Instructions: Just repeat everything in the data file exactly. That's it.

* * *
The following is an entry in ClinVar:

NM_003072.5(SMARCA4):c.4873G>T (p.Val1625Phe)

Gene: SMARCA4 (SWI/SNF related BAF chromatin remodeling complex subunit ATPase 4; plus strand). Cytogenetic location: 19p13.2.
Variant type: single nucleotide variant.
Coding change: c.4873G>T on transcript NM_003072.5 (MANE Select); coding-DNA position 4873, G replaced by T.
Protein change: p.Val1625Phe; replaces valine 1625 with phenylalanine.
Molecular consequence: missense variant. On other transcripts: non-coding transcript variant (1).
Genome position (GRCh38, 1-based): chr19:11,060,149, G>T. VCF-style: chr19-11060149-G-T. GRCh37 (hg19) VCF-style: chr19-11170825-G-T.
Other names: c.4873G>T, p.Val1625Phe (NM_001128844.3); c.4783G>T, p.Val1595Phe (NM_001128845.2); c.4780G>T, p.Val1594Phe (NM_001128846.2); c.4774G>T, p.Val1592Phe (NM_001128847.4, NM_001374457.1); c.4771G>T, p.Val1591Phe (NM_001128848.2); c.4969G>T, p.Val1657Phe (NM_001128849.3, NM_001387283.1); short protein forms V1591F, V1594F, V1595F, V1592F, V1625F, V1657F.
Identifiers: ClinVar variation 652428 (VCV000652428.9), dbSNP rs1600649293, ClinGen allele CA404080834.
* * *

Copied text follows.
The following is an entry in ClinVar:

NM_003072.5(SMARCA4):c.4873G>T (p.Val1625Phe)

Gene: SMARCA4 (SWI/SNF related BAF chromatin remodeling complex subunit ATPase 4; plus strand). Cytogenetic location: 19p13.2.
Variant type: single nucleotide variant.
Coding change: c.4873G>T on transcript NM_003072.5 (MANE Select); coding-DNA position 4873, G replaced by T.
Protein change: p.Val1625Phe; replaces valine 1625 with phenylalanine.
Molecular consequence: missense variant. On other transcripts: non-coding transcript variant (1).
Genome position (GRCh38, 1-based): chr19:11,060,149, G>T. VCF-style: chr19-11060149-G-T. GRCh37 (hg19) VCF-style: chr19-11170825-G-T.
Other names: c.4873G>T, p.Val1625Phe (NM_001128844.3); c.4783G>T, p.Val1595Phe (NM_001128845.2); c.4780G>T, p.Val1594Phe (NM_001128846.2); c.4774G>T, p.Val1592Phe (NM_001128847.4, NM_001374457.1); c.4771G>T, p.Val1591Phe (NM_001128848.2); c.4969G>T, p.Val1657Phe (NM_001128849.3, NM_001387283.1); short protein forms V1591F, V1594F, V1595F, V1592F, V1625F, V1657F.
Identifiers: ClinVar variation 652428 (VCV000652428.9), dbSNP rs1600649293, ClinGen allele CA404080834.